I’m in a Trut

I’m in a Trut.

Consider this my linguistic contribution to the Twitterverse. Basically, it’s a rut on Twitter. I’ve posted fewer Tweets and blogged even less often.

And the overriding symptom of a Trut is a severe case of the ‘Why Bothers?’

As in, ‘I could make a comment,’ ‘I could point out the flaw in that argument,’ or ‘I could highlight the rampant hypocrisy and double standards in that statement…’

But why bother?

At its best, Twitter is a great repository of information, commentary, and exposure to new ideas. It’s a place where you can read interesting stories and hear new ideas. It’s a place where you can be introduced to people to whom you’d previously would have had limited access. And it’s a service that, in theory, can allow for the positive exchange of ideas and the respectful challenging of beliefs.

At its worst – and it’s often at its worst – it’s a vast wasteland of hyperpartisanship, schoolyard bullying, and rude sniping.

At its worst it’s a Wild, Wild, Cyberwest filled with keyboard cowboys on their high horse, firing off rounds of insults and name-calling that they wouldn’t dare to utter in real life.

At its worst, the meek have inherited the Twitterverse and have become emboldened by its innate displacement from face-to-face interaction.

I grew up in the pre-Internet days. Back then we had our allegedly politically savvy youth. I had friends who seemed to understand the issues at hand and were incredibly passionate about righting all the perceived wrongs. But as we grew older, we realized that high-school-esque level of understanding was remarkably shallow. We slowly learned about the world, because we were challenged to learn more. We had no ready-made echo chamber to validate — and sustain — our misguided beliefs or shallow understanding of the entirety of an issue.

When I got into journalism, I quickly adopted a philosophy of thinking laterally. This meant not just looking at any issue or problem in isolation, but rather to think of how other people would be affected. It meant searching out new ideas and opinions and engaging in discussions.

Essentially, if an idea couldn’t stand up to challenge it wasn’t worth having. And nothing was worse than writing definitively about something, only to find that a major segment of the story was missing due to the fact that you focused only on the people at hand.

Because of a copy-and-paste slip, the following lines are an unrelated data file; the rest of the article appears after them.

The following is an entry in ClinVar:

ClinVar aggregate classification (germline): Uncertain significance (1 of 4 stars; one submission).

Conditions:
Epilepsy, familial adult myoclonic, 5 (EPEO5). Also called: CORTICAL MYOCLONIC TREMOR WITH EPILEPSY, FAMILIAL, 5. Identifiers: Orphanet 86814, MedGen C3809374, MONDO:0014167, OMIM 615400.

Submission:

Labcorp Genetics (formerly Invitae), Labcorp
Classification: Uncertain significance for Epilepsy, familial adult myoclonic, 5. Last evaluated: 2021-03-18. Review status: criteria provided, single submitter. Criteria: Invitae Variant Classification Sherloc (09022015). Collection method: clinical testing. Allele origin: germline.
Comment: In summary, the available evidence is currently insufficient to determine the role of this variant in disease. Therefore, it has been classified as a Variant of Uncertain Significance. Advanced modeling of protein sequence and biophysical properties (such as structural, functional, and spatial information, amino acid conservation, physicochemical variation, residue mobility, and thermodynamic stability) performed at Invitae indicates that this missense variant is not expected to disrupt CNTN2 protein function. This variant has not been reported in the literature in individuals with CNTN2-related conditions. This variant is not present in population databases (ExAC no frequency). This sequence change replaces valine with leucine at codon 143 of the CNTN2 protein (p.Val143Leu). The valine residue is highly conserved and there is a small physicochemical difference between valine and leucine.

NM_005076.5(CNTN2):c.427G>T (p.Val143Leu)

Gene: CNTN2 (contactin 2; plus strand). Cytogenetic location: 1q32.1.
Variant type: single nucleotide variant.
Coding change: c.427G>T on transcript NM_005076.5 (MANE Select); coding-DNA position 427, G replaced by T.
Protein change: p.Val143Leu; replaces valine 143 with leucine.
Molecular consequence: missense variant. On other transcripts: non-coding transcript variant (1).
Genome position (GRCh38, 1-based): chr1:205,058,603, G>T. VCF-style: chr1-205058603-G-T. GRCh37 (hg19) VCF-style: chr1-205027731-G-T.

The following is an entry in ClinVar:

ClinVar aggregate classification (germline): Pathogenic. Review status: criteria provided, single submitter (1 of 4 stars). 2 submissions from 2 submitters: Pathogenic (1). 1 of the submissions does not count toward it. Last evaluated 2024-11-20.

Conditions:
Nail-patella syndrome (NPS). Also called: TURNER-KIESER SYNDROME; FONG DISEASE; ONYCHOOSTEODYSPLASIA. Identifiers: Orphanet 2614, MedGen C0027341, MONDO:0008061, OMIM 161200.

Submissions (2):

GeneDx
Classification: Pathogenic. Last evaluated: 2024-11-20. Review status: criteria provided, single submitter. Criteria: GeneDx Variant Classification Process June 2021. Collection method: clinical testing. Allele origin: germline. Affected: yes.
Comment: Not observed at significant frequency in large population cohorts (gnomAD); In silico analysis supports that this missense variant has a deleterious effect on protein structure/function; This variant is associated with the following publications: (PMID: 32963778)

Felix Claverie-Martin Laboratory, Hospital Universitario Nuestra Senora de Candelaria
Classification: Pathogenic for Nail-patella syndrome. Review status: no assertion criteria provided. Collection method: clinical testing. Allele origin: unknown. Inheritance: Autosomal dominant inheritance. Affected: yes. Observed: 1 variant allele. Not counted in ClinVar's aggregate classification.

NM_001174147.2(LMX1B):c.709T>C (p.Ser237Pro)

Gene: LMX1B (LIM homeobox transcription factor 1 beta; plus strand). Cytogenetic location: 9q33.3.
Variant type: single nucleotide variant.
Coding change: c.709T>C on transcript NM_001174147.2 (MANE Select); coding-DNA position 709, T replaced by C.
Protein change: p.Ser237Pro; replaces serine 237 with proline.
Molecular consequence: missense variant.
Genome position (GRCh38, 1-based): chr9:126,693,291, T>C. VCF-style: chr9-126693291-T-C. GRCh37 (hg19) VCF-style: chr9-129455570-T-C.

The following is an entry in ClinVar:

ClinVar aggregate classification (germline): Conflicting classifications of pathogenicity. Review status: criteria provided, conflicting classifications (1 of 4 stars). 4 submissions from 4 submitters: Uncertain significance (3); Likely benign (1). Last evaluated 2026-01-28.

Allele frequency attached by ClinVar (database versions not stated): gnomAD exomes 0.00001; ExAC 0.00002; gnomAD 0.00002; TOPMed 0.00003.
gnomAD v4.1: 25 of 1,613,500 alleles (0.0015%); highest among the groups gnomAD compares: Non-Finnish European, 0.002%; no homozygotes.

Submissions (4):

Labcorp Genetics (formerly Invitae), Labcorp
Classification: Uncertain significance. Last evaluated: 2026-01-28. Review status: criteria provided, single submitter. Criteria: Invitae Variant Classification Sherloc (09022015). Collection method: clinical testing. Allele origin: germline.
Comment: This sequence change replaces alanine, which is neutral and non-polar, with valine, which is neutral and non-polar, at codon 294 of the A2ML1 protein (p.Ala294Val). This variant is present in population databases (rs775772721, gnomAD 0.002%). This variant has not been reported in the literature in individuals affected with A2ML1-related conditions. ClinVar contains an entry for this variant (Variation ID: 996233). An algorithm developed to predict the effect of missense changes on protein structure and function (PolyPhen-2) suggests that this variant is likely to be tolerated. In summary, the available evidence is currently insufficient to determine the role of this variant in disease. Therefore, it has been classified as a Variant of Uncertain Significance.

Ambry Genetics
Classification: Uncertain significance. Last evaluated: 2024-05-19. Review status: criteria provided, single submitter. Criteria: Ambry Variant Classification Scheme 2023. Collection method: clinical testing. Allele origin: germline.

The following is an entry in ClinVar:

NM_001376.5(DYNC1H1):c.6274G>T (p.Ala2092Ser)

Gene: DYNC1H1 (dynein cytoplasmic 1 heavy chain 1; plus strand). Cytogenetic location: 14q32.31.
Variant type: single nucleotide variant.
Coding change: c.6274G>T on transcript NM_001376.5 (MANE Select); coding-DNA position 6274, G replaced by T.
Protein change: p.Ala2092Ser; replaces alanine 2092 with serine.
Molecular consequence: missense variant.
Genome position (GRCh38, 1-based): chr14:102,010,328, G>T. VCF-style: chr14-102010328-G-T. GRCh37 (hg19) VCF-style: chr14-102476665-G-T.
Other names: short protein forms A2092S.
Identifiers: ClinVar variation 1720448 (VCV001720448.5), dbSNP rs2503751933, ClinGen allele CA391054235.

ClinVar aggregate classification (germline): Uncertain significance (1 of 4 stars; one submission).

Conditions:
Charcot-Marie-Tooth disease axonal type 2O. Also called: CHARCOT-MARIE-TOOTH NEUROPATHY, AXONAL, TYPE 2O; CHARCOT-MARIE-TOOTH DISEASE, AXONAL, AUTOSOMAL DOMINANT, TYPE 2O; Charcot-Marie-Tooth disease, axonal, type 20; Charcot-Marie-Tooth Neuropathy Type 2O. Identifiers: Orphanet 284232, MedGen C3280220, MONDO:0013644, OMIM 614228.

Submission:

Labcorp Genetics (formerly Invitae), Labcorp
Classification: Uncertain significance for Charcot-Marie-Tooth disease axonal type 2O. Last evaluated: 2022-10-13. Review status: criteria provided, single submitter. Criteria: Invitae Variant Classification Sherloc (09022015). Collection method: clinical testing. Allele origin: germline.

Socially and politically, one’s Twitter experience can rapidly devolve into the same sort experience.

Take, for example, the London West by-election: hyperpartisanship and sniping have become the fall-back tools for those supporting candidates on all sides. Municipally, siloed behaviour and societal assumptions reign supreme often to the detriment of one’s argument. Bring up another perspective and it’s invalidated as being ‘not good enough’ or coming from someone who’s not appropriately engaged or understanding of the issue at hand.

And that’s sad, because Twitter is a great tool for sharing those ideas. People just have to be open to them.

That said, being in a Trut doesn’t mean I’ve given up. It just means at some point you have to cut bait. Sometimes you have accept that some fish are going to think they’re not fish; or that you’re swimming in the quote-unquote wrong lakes. It means continuing to focus on what’s important to me — working within my community, making active contributions, finding people who are mature enough to embrace discussion, criticism, and varied opinions.

And it means accepting that some people’s words — often the ones that shout the loudest — are empty.

It can be a discouraging environment. Watching people quick to demonize without balance when presented with only limited parts of a story. Watching people demand answers (or retribution) for one part of a platform, ignoring everything else as long as it fits their preference.

In the end, I’m reminded of a conversation I had over lunch with Gwynne Dyer many moons ago. The Internet was just in its infancy at the time and I had mentioned that it seemed it was causing a proliferation of conspiracy theorists and angry, yet-uninformed, commenters on-line. Dyer’s response has stuck with me for nearly 20 years as it remains as true today as it does now.

“Those people have always been around,” he said. “The Internet’s just given them an easy way to broadcast their beliefs.”

To this day, too many are using Twitter as a broadcast medium. It’s not meant to be used that way; nor is it effective if you only ‘tune in’ to those who agree with you. Social media as a whole is an opportunity for us to engage in a discussion and learn from each other.

I guess that’s why I’m in my Trut. Because that potential is being wasted. It could be fixed, but in an environment that’s devoid of a willingness to respect all sides, ideas, and experience, we’re often left with one question.

Why bother?

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One thought on “I’m in a Trut

  1. Karim Kanji

    Why bother? Because if we don’t then we become part of the problem of the dumbed down arguments and sniping. Why bother? Because we have ideas and thoughts (like this blog post) that can help people become better at whatever it is that we do. Why bother? Because you can and your contribution (no matter how small or unimportant we may think it is) matters. That’s why you should bother.

    Reply

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